Tanveer Iqbal vs State & Ors. on 6 March, 2018


561-A Cr.P.C No. 08/2018
MP No. 01/2018
Date of decision: 06.03.2018

Tanveer Iqbal Vs. State ors.
Hon’ble Mr. Justice Janak Raj Kotwal, Judge.
Appearing Counsel:
For petitioner(s) : Mr. Rohit Verma, Advocate.
For respondent(s) : Mr. Amit Chopra, GA.

i. Whether approved for
reporting in Press/Media : Yes/No
ii. Whether to be reported in
Digest/Journal : Yes

1. Petitioner invokes inherent jurisdiction of this Court under Section
561-A Cr. P. C. to seek quashing of FIR No. 01 of 2018 of Police Station,
Manjakote (Distt. Rajouri) under Section 376 RPC registered against him
on a complaint filed by respondent No.3 (hereinafter to be referred as the

2. The prosecutrix filed complaint in the court of the Chief Judicial
Magistrate, Rajouri. She alleged that the petitioner, who hails from her
village, was well acquainted with her. He developed relation with her 4/5
years back in the year 2013 and said that he will marry her. He remained
in constant telephonic touch with her and had been committing sexual
intercourse with her under the pretext that he will marry her. He used to
make her reject all other offers of marriage received by her. The
petitioner, however, has now refused to marry her and has thereby spoiled
her life. She thus alleges that the petitioner has committed heinous
offence on her continuously for 4/5 years under the pretext of marrying
her. Learned Chief Judicial Magistrate, as is evident from the impugned

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FIR, forwarded the complaint to SHO, Police Station, Manjakote for
“action under law” and pursuant thereto the impugned FIR was

3. In order to seek the quashing of the impugned FIR, the petitioner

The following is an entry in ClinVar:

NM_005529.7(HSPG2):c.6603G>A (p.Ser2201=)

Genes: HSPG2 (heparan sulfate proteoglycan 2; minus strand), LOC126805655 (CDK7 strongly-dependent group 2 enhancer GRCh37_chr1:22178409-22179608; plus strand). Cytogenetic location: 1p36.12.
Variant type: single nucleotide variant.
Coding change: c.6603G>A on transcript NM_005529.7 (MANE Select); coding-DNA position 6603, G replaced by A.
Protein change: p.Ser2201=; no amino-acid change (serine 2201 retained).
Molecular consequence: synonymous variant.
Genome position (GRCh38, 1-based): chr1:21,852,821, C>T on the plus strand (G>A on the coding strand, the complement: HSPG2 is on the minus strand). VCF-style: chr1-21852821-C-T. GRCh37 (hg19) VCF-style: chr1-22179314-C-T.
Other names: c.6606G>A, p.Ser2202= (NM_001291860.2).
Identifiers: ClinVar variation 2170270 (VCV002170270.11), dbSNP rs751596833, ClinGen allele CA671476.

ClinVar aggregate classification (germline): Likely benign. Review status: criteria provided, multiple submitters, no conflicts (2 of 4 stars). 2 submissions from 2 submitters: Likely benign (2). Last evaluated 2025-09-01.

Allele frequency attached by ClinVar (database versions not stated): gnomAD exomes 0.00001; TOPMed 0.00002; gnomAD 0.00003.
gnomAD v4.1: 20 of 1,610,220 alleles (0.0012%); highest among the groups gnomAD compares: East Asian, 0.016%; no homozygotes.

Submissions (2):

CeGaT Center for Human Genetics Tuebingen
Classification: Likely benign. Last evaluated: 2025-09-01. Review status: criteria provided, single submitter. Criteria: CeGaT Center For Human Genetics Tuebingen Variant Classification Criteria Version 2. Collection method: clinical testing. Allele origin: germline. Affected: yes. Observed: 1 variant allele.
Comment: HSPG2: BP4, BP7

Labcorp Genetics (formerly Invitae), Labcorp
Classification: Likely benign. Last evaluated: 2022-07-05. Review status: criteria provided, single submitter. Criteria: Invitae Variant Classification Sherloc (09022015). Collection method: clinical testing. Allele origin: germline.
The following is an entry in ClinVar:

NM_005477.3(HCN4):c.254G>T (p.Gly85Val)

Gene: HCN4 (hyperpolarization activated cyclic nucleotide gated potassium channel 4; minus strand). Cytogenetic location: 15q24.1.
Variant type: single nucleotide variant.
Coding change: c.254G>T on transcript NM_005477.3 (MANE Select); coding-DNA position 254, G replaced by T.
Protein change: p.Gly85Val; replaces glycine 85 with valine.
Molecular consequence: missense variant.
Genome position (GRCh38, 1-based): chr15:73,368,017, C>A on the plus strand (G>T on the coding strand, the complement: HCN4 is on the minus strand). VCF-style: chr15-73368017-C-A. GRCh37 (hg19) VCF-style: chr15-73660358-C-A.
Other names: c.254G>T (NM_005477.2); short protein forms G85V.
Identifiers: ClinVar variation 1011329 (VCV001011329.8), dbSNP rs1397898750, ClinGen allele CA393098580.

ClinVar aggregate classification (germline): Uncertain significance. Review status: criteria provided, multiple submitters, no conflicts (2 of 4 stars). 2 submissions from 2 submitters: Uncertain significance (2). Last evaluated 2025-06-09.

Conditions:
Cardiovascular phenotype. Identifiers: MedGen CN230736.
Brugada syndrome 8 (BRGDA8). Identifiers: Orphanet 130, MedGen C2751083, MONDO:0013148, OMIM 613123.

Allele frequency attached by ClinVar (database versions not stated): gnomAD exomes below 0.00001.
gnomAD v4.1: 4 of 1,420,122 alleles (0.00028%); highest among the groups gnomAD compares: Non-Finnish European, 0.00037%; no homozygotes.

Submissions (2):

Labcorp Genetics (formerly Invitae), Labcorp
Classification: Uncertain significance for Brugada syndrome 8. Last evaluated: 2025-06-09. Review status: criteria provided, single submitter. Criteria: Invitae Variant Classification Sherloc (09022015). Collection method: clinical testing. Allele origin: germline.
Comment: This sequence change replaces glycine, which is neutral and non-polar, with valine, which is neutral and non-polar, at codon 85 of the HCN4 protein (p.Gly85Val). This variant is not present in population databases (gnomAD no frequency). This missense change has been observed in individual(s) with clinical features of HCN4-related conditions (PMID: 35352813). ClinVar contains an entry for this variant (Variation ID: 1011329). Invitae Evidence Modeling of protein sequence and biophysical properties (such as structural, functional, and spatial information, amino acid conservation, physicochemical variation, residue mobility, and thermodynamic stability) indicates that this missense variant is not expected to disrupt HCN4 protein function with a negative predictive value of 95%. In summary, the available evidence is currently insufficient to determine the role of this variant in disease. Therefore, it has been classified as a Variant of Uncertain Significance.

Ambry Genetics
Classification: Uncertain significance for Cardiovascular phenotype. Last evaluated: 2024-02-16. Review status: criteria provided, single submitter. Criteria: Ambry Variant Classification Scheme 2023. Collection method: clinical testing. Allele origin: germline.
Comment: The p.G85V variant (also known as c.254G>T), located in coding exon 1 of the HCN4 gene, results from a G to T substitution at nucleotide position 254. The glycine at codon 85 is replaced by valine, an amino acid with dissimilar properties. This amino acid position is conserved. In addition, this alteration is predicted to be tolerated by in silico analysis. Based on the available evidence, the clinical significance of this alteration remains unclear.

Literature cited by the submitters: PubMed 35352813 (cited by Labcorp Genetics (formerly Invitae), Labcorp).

contends that he is serving in the Central Reserve Police Force (CRPF)
since June, 2012 and has generally remained posted at different stations.
He used to visit his house during holidays. The prosecutrix, aged 27
years, who is his next door neighbour, is infatuated with him and wants to
marry with him by all possible means. She had been sending proposal for
marriage to him ever since he was absorbed in the CRPF but the proposal
has been rejected by him. Consequent upon the refusal of marriage by
him, the prosecutrix in order to wreck vengeance upon him filed false and
fabricated complaint and has got him implicated in a false case under
Section 376 RPC.

4. Learned counsel for the petitioner, Mr. Rohit Verma, argued vehemently
that the complaint filed by the prosecutrix, which is similarly reflected in
the impugned FIR, on its plain reading fails to make out a prima facie
case of commission of offence of rape on her by the petitioner. In this
context, it is contended in para 8 of the petition that even if allegations
are believed to be true, the beaten law is that “if parties develop physical
intimacy during their courtship and the boy later on resiles from promise
to marry, the same cannot be brought within the scope of Section 376
RPC and the same would, rather be an act of promiscuity on the part of
prosecutrix.” Learned counsel argued further that registration of the FIR
by the police on a false, concocted and motivated complaint under the
garb of direction of the learned Chief Judicial Magistrate to take action
under law is sheer abuse of process of court and the case is fit for
invoking inherent jurisdiction of this court to prevent the abuse of the
process of the court and in the interest of justice. Learned counsel cited

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the Supreme Court Judgment in Uday v. State of Karnataka, (2003) 4
SCC 46.

5. State has resisted this petition by filing statement of facts and learned
Government Advocate, appearing on behalf of the State, produced a copy
of the statement of the prosecutrix recorded under Section 164-A Cr.P.C.
It is contended that prosecutrix in her statement has stated that the
petitioner committed rape on her on 20.12.2017 also and that the
investigation of the case has established commission of offence under
Section 376 RPC by the petitioner.

6. In Uday’s case (supra), the Supreme Court has held as under:

“It therefore appears that the consensus of judicial
opinion is in favour of the view that the consent given by
the prosecutrix to sexual intercourse with a person with
whom she is deeply in love on a promise that he would
marry her on a later date, cannot be said to be given
under a misconception of fact. A false promise is not a
fact within the meaning of the Code. We are inclined to
agree with this view, but we must add that there is no
strait jacket formula for determining whether consent
given by the prosecutrix to sexual intercourse is
voluntary, or whether it is given under a misconception